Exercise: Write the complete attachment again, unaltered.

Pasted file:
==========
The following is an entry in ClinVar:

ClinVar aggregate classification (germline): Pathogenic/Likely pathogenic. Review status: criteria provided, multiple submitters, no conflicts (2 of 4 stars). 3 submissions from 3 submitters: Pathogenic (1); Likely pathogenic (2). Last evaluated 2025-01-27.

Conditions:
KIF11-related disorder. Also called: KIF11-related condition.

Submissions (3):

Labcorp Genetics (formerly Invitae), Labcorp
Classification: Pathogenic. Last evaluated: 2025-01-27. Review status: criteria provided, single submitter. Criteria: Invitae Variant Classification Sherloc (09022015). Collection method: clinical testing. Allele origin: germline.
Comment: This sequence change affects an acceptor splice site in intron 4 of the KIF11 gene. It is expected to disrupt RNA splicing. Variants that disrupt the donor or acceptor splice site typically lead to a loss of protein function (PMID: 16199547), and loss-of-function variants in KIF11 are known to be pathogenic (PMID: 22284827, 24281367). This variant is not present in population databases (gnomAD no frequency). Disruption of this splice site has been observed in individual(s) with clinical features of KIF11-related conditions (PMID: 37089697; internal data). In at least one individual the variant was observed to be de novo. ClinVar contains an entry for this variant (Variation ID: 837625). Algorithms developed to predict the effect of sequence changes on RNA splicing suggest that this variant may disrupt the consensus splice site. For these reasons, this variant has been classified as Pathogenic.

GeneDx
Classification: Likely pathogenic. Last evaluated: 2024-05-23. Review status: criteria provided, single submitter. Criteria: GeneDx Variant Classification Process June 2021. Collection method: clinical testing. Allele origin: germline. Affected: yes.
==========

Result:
The following is an entry in ClinVar:

ClinVar aggregate classification (germline): Pathogenic/Likely pathogenic. Review status: criteria provided, multiple submitters, no conflicts (2 of 4 stars). 3 submissions from 3 submitters: Pathogenic (1); Likely pathogenic (2). Last evaluated 2025-01-27.

Conditions:
KIF11-related disorder. Also called: KIF11-related condition.

Submissions (3):

Labcorp Genetics (formerly Invitae), Labcorp
Classification: Pathogenic. Last evaluated: 2025-01-27. Review status: criteria provided, single submitter. Criteria: Invitae Variant Classification Sherloc (09022015). Collection method: clinical testing. Allele origin: germline.
Comment: This sequence change affects an acceptor splice site in intron 4 of the KIF11 gene. It is expected to disrupt RNA splicing. Variants that disrupt the donor or acceptor splice site typically lead to a loss of protein function (PMID: 16199547), and loss-of-function variants in KIF11 are known to be pathogenic (PMID: 22284827, 24281367). This variant is not present in population databases (gnomAD no frequency). Disruption of this splice site has been observed in individual(s) with clinical features of KIF11-related conditions (PMID: 37089697; internal data). In at least one individual the variant was observed to be de novo. ClinVar contains an entry for this variant (Variation ID: 837625). Algorithms developed to predict the effect of sequence changes on RNA splicing suggest that this variant may disrupt the consensus splice site. For these reasons, this variant has been classified as Pathogenic.

GeneDx
Classification: Likely pathogenic. Last evaluated: 2024-05-23. Review status: criteria provided, single submitter. Criteria: GeneDx Variant Classification Process June 2021. Collection method: clinical testing. Allele origin: germline. Affected: yes.